Tuesday, May 28, 2024

Xi tells Blinken US, China should be ‘partners, not rivals’

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Chinese President Xi Jinping on Friday told top US diplomat Antony Blinken that the world’s biggest economies should be “partners, not rivals” as the two sides pressed for headway on a range of concerns.
Blinken, in China for the second time in less than a year, pointed to improvements in the relationship but urged greater action from Beijing on areas including curbing support for Russia.
Meeting Blinken in Beijing’s Great Hall of the People, Xi said the two countries had “made some positive progress” since he met with US President Joe Biden in November.

“The two countries should be partners, not rivals,” Xi said.

But he issued a warning over what China considers US pressure to curb its economy, which have included a sweeping ban on semiconductor exports and efforts to wrest blockbuster app TikTok from its Chinese owners.

“We hope the US can also take a positive view of China’s development,” Xi said.”When this fundamental problem is solved,” he said, “relations can truly stabilise, get better and move forward”.Earlier China’s Foreign Minister Wang Yi warned Blinken that US pressure could trigger a “downward spiral”.

Wang also warned that the question of self-ruled Taiwan was the “first red line” that must not be crossed in China-US relations.

– Pressure on Russia –

Blinken described his talks with Wang at the Diaoyutai state guesthouse — which lasted more than five and a half hours — “extensive and constructive”.

He announced that the two countries will in the coming weeks hold their first formal talks on managing artificial intelligence, a rising area of concern as the technology progresses rapidly.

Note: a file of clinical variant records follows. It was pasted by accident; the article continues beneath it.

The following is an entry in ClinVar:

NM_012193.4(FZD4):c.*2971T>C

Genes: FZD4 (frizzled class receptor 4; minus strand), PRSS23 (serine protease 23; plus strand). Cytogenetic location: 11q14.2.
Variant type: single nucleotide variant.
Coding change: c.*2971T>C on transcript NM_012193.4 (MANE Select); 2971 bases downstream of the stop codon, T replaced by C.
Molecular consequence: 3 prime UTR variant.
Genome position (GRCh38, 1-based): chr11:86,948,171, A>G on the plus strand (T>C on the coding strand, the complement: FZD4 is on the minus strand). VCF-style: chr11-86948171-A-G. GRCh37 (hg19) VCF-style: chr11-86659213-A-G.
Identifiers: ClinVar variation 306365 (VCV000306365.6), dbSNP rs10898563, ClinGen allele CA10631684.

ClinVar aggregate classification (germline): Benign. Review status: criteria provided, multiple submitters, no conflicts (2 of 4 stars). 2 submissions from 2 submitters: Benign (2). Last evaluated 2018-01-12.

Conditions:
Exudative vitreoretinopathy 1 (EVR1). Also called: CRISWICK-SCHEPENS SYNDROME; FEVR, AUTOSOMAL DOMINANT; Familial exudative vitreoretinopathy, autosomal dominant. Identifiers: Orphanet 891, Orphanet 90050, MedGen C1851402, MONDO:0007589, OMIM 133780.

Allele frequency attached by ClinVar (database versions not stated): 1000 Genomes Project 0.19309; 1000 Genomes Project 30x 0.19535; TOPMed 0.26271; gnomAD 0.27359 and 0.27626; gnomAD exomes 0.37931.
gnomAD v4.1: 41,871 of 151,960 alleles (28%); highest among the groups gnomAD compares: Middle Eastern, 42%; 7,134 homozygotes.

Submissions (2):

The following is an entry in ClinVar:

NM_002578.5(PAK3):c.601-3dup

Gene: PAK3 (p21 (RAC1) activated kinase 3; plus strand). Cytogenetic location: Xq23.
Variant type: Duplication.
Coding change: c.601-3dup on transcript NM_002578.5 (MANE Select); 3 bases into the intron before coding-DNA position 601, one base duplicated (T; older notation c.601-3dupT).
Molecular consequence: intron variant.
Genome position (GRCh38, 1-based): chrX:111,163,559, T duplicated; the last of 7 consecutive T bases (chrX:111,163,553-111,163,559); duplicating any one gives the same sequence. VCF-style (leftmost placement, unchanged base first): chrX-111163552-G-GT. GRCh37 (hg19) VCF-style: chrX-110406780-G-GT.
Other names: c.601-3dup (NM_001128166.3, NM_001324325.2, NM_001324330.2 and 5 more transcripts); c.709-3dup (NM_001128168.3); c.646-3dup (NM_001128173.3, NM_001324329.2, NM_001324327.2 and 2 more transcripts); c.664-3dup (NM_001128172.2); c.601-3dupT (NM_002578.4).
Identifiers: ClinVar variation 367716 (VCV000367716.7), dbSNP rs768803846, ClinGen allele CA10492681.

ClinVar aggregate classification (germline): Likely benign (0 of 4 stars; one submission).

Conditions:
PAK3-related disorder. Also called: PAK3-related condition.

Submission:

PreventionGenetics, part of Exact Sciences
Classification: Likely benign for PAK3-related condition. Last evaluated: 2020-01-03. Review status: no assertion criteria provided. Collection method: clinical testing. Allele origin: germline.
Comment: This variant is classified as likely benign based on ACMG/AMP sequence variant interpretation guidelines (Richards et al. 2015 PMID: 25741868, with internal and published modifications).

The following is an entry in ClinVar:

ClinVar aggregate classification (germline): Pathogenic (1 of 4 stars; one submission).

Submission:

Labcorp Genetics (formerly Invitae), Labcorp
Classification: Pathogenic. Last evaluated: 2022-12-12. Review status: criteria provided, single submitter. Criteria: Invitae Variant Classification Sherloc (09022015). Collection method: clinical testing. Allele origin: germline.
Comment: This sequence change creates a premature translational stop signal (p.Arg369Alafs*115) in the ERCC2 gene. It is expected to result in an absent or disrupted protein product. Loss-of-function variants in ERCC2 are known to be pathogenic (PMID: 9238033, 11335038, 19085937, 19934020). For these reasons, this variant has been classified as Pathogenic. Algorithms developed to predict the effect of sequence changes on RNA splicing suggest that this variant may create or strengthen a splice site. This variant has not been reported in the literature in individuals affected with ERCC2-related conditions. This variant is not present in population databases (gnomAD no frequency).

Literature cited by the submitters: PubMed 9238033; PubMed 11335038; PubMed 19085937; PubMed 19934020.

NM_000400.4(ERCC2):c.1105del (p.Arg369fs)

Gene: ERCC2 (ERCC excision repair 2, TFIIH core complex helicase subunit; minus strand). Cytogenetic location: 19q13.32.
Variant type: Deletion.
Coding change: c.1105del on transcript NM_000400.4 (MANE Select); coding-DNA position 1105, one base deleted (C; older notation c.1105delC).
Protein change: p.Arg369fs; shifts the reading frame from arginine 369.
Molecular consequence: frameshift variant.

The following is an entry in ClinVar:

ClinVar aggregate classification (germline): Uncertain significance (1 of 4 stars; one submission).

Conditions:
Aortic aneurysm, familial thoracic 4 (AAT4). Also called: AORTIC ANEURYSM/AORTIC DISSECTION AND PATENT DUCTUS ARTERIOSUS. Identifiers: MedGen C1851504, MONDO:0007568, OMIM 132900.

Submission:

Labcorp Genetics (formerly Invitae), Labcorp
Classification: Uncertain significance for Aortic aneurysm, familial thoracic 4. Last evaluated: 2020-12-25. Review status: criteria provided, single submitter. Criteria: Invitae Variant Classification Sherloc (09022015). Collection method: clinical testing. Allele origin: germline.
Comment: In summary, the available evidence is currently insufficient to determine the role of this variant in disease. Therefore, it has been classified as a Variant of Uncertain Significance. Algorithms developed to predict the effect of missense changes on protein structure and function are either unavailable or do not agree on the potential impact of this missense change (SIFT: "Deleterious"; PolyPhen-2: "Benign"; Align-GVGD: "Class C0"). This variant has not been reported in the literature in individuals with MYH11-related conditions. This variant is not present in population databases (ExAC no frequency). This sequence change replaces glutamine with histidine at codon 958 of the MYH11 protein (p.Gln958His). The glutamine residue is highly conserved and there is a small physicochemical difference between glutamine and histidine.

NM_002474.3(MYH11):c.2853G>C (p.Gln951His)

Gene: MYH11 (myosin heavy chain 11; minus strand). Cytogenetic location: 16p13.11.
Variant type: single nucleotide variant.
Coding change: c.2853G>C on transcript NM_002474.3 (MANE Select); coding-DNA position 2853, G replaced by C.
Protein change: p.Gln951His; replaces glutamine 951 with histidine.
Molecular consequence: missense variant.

But Blinken sounded a warning on China’s support for Russia’s “brutal war of aggression” in Ukraine, saying that Beijing — while stopping short of direct arms exports — has helped Russia ramp up production of rockets, drones and tanks.

Russian President Vladimir Putin said this week he will visit China in May.

“Russia would struggle to sustain its assault on Ukraine without China’s support,” Blinken said, warning that the United States was ready to take action against Beijing if it does not take action itself.

But he said China has been helpful in the past, including in discouraging nuclear weapons use by Russia, and said that Wang promised to stay in touch on the Middle East, a key priority for Washington.

Pointing to China’s ties with Iran, whose shadow war with Israel has come into the open, Blinken said: “I think the relationships that China has can be positive in trying to calm tensions, to prevent escalation, avoid the spread of the conflict.”

Addressing gaps ‘responsibly’

US officials and experts believe that Xi’s foremost priority is to manage headwinds in the Chinese economy and that, at least in the short term, he is looking to avoid flare-ups with the West.

As he opened the meeting with Wang, Blinken said China and the US should manage the relationship “responsibly” and added: “I hope we make some progress on the issues our presidents agreed” on at the California summit.

The two countries should be as “clear as possible about the areas where we have differences — at the very least to avoid misunderstandings, to avoid miscalculations”, Blinken said.

“That really is a shared responsibility that we have not only for our own people, but for people around the world, given the impact that our relationship has,” he said.

Biden, who recently spoke by telephone with Xi, faces a tough re-election fight in November against his predecessor Donald Trump, who has cast China as an enemy and vowed a hard line.

The Biden administration has pointed to wins with China, with Blinken highlighting efforts by China to curb precursor chemicals to fentanyl, the painkiller behind an epidemic in the United States.

He said he urged China to carry out further prosecutions.

But while open to cooperation, Biden has increased pressure on China beyond Trump in some areas.

In the latest move, the US Congress, with Biden’s support, voted to force the divestment of TikTok from Chinese company ByteDance or risk a ban in the United States.

Blinken said, however, that TikTok did not come up in his talks.

US officials allege security and privacy concerns over the app, which has taken off among US teenagers.

ByteDance denies the allegations and has insisted it has no intention of selling.

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